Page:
THE BRIDGE (1929)
aka The Spy
Article 4269 by Dave Sindelar
Directed by Charles Vidor
Featuring Nicholas Bela, Charles Darvas, Marbeth Wright
What it is: Thriller with a twist
A spy, sentenced to be hanged off the side of a bridge, makes an amazing escape when the rope breaks…. but there’s a catch.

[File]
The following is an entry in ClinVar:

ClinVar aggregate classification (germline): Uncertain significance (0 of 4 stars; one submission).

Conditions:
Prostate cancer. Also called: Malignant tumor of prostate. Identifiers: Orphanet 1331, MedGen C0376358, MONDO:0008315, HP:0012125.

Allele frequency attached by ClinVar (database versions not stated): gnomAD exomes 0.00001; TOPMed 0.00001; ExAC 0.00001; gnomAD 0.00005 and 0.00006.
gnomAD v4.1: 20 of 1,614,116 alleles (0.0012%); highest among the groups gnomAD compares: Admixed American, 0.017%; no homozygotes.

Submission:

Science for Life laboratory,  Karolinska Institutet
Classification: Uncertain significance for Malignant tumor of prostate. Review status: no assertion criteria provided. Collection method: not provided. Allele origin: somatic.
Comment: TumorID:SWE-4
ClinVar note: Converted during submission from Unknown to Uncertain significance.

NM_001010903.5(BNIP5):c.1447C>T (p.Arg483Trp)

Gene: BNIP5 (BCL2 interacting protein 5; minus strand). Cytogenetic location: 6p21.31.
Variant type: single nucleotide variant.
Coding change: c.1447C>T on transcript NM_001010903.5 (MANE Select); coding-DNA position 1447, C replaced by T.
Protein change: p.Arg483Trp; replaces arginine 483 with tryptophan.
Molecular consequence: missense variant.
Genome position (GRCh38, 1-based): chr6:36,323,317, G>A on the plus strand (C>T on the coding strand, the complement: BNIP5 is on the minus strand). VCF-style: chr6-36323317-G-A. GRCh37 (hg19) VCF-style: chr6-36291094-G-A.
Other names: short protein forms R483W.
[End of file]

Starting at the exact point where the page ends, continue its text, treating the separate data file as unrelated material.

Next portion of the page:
For those who don’t recognize the story from the plot description, this is another adaptation of Ambrose Bierce’s classic, “An Occurrence at Owl Creek Bridge”. I’ve seen the 1962 French version of the story (which ended up as an episode on “Twilight Zone”), and if this version doesn’t quite equal that one, it comes very close to doing so, and is a worthy effort. It’s also more efficient, as it’s less than half the length of the later one. Back when I covered the 1962 version, I commented on how the scarcity of dialogue made it an ideal choice for showing in other countries, and I couldn’t help but notice how the same factor also made it an ideal choice for a silent movie; not a single title card is used or needed here. My favorite moment in this one was when the spy hears the drum being beaten and hearkens back in his mind to his son playing a drum, a truly elegant visual moment. In fact, many of my reactions and thoughts about this movie were very similar to the ones I made when I reviewed the 1962 movie, including the fact that, despite the fact that the twist is rather horrific, it’s not quite a genre movie. At any rate, this version of the story is recommended as well.